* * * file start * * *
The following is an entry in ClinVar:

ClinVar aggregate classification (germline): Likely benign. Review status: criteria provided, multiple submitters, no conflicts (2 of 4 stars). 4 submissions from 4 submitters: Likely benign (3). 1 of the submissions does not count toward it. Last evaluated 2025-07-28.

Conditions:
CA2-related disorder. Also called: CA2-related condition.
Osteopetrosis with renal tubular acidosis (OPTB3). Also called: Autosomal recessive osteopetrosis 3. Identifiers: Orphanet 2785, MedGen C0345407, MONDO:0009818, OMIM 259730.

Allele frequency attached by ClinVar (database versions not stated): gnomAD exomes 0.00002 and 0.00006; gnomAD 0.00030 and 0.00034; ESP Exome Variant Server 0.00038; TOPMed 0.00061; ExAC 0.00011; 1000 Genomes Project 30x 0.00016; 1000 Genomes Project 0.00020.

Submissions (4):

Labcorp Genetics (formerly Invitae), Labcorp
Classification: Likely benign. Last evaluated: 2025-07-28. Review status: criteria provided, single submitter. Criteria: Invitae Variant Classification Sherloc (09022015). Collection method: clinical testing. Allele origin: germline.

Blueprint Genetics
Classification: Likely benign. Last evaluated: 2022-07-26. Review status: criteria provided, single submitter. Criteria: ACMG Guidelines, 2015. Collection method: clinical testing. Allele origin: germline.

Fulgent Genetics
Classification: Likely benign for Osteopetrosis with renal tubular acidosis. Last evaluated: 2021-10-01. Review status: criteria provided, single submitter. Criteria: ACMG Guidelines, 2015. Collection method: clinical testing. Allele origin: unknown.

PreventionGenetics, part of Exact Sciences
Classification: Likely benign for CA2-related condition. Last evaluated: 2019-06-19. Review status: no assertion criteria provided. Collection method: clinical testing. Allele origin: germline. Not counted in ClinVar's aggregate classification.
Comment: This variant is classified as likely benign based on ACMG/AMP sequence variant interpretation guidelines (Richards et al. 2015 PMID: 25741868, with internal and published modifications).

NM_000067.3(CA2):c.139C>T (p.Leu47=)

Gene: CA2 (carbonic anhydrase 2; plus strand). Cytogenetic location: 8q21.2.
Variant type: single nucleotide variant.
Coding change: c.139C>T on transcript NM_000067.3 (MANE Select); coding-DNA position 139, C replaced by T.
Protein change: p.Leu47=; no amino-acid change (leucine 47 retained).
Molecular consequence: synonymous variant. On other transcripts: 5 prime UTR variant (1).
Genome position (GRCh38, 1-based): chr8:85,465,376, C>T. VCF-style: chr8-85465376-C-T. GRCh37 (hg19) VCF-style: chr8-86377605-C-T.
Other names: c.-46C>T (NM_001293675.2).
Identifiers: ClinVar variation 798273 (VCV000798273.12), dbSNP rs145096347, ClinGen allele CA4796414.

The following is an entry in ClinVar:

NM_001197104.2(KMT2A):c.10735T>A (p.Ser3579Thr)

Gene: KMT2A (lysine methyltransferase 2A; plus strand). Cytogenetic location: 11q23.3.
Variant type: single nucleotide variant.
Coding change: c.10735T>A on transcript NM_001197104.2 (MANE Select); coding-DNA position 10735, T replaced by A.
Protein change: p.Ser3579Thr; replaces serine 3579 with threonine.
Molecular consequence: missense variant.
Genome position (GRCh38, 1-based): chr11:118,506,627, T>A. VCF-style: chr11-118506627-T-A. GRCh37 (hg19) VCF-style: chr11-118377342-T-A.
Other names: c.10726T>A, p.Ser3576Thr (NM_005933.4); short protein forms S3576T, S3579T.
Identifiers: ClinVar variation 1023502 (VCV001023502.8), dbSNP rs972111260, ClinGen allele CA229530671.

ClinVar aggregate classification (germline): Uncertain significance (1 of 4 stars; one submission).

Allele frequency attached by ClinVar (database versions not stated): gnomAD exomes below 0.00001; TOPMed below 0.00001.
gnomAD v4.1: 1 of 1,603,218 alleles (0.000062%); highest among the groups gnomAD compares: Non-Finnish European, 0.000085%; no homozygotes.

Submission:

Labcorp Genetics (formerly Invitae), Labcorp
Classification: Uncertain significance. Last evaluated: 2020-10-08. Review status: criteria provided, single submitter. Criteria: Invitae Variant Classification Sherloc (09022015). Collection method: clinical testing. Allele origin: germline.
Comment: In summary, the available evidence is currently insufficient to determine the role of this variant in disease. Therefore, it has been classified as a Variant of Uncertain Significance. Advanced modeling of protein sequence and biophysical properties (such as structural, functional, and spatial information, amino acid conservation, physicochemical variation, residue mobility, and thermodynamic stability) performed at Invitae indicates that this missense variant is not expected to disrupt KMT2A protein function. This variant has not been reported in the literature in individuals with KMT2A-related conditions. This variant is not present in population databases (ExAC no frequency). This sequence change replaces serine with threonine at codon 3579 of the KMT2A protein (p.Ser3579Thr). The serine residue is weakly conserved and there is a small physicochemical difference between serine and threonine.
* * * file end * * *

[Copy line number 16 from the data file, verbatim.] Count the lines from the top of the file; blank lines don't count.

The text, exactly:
Comment: This variant is classified as likely benign based on ACMG/AMP sequence variant interpretation guidelines (Richards et al. 2015 PMID: 25741868, with internal and published modifications).